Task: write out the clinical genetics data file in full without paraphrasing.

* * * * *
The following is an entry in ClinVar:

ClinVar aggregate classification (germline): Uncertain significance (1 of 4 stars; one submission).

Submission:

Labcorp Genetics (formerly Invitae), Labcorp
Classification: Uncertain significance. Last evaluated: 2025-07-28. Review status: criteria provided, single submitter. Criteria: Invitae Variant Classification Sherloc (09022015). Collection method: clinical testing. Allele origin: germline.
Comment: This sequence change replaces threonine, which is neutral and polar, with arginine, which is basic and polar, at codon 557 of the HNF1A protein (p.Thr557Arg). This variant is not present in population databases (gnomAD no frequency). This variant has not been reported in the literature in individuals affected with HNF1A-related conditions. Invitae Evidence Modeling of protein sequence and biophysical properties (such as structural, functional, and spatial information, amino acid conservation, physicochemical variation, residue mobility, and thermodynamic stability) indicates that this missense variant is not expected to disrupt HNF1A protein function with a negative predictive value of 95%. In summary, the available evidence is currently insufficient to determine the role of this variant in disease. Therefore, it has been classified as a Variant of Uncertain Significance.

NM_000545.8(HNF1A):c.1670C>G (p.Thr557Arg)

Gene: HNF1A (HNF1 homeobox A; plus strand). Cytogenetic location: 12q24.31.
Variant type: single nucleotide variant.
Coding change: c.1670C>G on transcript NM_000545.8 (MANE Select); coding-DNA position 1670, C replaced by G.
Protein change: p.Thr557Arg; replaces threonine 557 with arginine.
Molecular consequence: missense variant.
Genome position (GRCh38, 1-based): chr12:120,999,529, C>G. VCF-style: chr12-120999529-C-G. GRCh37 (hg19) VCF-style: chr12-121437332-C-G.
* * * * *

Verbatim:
The following is an entry in ClinVar:

ClinVar aggregate classification (germline): Uncertain significance (1 of 4 stars; one submission).

Submission:

Labcorp Genetics (formerly Invitae), Labcorp
Classification: Uncertain significance. Last evaluated: 2025-07-28. Review status: criteria provided, single submitter. Criteria: Invitae Variant Classification Sherloc (09022015). Collection method: clinical testing. Allele origin: germline.
Comment: This sequence change replaces threonine, which is neutral and polar, with arginine, which is basic and polar, at codon 557 of the HNF1A protein (p.Thr557Arg). This variant is not present in population databases (gnomAD no frequency). This variant has not been reported in the literature in individuals affected with HNF1A-related conditions. Invitae Evidence Modeling of protein sequence and biophysical properties (such as structural, functional, and spatial information, amino acid conservation, physicochemical variation, residue mobility, and thermodynamic stability) indicates that this missense variant is not expected to disrupt HNF1A protein function with a negative predictive value of 95%. In summary, the available evidence is currently insufficient to determine the role of this variant in disease. Therefore, it has been classified as a Variant of Uncertain Significance.

NM_000545.8(HNF1A):c.1670C>G (p.Thr557Arg)

Gene: HNF1A (HNF1 homeobox A; plus strand). Cytogenetic location: 12q24.31.
Variant type: single nucleotide variant.
Coding change: c.1670C>G on transcript NM_000545.8 (MANE Select); coding-DNA position 1670, C replaced by G.
Protein change: p.Thr557Arg; replaces threonine 557 with arginine.
Molecular consequence: missense variant.
Genome position (GRCh38, 1-based): chr12:120,999,529, C>G. VCF-style: chr12-120999529-C-G. GRCh37 (hg19) VCF-style: chr12-121437332-C-G.